In doing any animal work, the researcher accepts the inherent assumption that human life and need is greater than that of the animal’s. It is a selfish assumption, a baseless assumption, but one nearly everybody makes. It’s not just in choosing to eat animals, but to domesticate them. To tear down their habitats and build our own. To go to the shelter and pick out the puppy sitting in its crate. That’s not to say we don’t treat animals fairly or lovingly — although, of course, we could talk about that, too. But that’s not my point. My point is that when you step into an animal facility, you are saying to yourself, My work is more important than this animal’s life.
Fortunately, perhaps, animals in research are treated extremely well. Their cages are cleaned regularly, and they always have food and water. Even experiments involving food deprivation has limits set by IACUC. The facilities in which they’re reared are disease-free, and the general rule is if an animal is in pain from a procedure you do, you euthanize it rather than force it to suffer.
It rubs people different ways when I say that I do concussion research. They make jokes about it, asking about helmets and hitting rats on the head. Yeah, that’s what I do right now. It used to be satisfying, important research to me, but lately it just feels like it should be someone else’s job. That’s a tangent and unimportant to this larger story.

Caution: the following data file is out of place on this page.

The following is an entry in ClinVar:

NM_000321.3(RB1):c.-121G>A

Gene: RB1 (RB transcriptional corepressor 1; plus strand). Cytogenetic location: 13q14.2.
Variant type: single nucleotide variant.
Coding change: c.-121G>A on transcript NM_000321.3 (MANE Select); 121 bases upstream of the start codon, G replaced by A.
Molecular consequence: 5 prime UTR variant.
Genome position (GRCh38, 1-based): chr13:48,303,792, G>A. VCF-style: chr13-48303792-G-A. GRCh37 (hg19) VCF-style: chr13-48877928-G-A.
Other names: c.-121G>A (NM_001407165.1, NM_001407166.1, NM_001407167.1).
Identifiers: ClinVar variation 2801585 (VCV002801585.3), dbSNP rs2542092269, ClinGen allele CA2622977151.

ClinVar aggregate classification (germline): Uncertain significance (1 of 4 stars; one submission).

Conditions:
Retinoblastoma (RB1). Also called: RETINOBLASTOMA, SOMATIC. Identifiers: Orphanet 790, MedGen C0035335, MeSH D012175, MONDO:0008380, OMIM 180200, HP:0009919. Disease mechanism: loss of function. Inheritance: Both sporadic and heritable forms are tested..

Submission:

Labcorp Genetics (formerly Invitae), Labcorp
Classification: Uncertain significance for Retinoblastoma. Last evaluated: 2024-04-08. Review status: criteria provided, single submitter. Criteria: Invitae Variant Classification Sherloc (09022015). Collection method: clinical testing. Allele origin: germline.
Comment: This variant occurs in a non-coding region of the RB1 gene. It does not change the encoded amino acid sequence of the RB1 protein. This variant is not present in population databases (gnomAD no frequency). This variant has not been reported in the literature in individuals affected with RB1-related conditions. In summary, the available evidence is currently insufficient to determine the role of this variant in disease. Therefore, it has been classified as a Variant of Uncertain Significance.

My work, theoretically, could lead to a better understanding of how multiple concussions affect brain pathology, why athletes kill themselves in their fifties, why victims of domestic violence have early-onset dementia. These are important questions, and the hope is that work like mine will one day answer them. Maybe if we know, we can figure out a treatment. Maybe if we know, we can help people.
My mistake was to post a picture of how I give a rat a concussion on Twitter. It was in a larger context that takes too long to explain, but the gist of which I was showing non-concussion scientists what my work looks like. But Twitter is a public forum that anyone can access. I didn’t put any hashtags on it, but that didn’t mean it couldn’t be found. Someone in my lab, and I suspect I know who, saw it and informed the postdoc that works in both our lab and another. Why the person didn’t talk to me themselves, I can only speculate, but that’s beyond the point.
The postdoc didn’t yell, nor did they phrase anything harshly. Very civil, and I explained my thoughts and said it would be taken down. It didn’t bother me that they had told me off. It bothered and embarrassed me that I had made a mistake that I had been taught not to make — to never show the public, or sometimes fellow scientists, the animals with which I work.